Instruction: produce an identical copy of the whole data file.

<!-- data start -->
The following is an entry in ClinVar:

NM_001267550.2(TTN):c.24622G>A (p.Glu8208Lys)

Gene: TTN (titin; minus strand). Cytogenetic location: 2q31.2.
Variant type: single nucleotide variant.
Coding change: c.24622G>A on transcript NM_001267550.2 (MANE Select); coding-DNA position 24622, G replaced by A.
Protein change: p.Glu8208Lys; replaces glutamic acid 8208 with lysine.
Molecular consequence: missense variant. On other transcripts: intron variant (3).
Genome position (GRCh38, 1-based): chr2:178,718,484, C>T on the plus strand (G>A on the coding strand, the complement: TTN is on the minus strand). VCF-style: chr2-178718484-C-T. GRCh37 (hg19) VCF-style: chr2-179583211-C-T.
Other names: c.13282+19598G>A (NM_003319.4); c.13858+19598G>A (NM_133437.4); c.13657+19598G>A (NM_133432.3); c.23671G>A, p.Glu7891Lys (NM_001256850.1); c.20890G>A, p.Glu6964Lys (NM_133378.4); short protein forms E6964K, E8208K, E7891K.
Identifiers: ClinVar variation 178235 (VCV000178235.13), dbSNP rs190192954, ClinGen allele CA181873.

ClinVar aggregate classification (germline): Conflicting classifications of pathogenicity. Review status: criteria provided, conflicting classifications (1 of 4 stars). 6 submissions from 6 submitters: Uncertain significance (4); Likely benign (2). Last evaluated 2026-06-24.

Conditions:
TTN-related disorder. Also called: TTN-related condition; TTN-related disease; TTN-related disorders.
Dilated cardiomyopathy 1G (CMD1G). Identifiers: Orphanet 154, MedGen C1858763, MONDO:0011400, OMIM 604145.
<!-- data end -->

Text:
The following is an entry in ClinVar:

NM_001267550.2(TTN):c.24622G>A (p.Glu8208Lys)

Gene: TTN (titin; minus strand). Cytogenetic location: 2q31.2.
Variant type: single nucleotide variant.
Coding change: c.24622G>A on transcript NM_001267550.2 (MANE Select); coding-DNA position 24622, G replaced by A.
Protein change: p.Glu8208Lys; replaces glutamic acid 8208 with lysine.
Molecular consequence: missense variant. On other transcripts: intron variant (3).
Genome position (GRCh38, 1-based): chr2:178,718,484, C>T on the plus strand (G>A on the coding strand, the complement: TTN is on the minus strand). VCF-style: chr2-178718484-C-T. GRCh37 (hg19) VCF-style: chr2-179583211-C-T.
Other names: c.13282+19598G>A (NM_003319.4); c.13858+19598G>A (NM_133437.4); c.13657+19598G>A (NM_133432.3); c.23671G>A, p.Glu7891Lys (NM_001256850.1); c.20890G>A, p.Glu6964Lys (NM_133378.4); short protein forms E6964K, E8208K, E7891K.
Identifiers: ClinVar variation 178235 (VCV000178235.13), dbSNP rs190192954, ClinGen allele CA181873.

ClinVar aggregate classification (germline): Conflicting classifications of pathogenicity. Review status: criteria provided, conflicting classifications (1 of 4 stars). 6 submissions from 6 submitters: Uncertain significance (4); Likely benign (2). Last evaluated 2026-06-24.

Conditions:
TTN-related disorder. Also called: TTN-related condition; TTN-related disease; TTN-related disorders.
Dilated cardiomyopathy 1G (CMD1G). Identifiers: Orphanet 154, MedGen C1858763, MONDO:0011400, OMIM 604145.